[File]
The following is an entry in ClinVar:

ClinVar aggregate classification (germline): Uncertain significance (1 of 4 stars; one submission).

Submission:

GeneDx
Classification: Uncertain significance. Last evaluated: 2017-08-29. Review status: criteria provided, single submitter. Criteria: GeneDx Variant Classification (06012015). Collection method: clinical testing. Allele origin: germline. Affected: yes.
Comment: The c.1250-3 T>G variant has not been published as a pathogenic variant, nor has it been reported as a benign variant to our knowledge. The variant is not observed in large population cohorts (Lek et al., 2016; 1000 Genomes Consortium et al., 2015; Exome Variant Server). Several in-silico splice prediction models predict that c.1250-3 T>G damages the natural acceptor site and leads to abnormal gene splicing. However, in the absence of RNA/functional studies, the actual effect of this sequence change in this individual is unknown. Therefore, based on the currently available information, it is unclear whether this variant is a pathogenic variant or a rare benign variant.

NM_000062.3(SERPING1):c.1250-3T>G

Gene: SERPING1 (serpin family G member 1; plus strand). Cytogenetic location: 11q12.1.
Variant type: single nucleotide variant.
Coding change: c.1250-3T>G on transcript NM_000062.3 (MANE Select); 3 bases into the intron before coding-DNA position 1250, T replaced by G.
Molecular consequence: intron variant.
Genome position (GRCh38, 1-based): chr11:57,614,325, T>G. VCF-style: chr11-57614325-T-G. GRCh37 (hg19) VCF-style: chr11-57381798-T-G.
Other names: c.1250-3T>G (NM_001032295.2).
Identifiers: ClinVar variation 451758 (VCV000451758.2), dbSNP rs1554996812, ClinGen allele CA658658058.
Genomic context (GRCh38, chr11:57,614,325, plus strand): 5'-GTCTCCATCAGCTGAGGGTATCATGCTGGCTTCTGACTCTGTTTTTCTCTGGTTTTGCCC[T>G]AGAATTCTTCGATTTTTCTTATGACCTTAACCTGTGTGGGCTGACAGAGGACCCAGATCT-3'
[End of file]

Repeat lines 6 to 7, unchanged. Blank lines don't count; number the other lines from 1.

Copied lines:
Comment: The c.1250-3 T>G variant has not been published as a pathogenic variant, nor has it been reported as a benign variant to our knowledge. The variant is not observed in large population cohorts (Lek et al., 2016; 1000 Genomes Consortium et al., 2015; Exome Variant Server). Several in-silico splice prediction models predict that c.1250-3 T>G damages the natural acceptor site and leads to abnormal gene splicing. However, in the absence of RNA/functional studies, the actual effect of this sequence change in this individual is unknown. Therefore, based on the currently available information, it is unclear whether this variant is a pathogenic variant or a rare benign variant.

NM_000062.3(SERPING1):c.1250-3T>G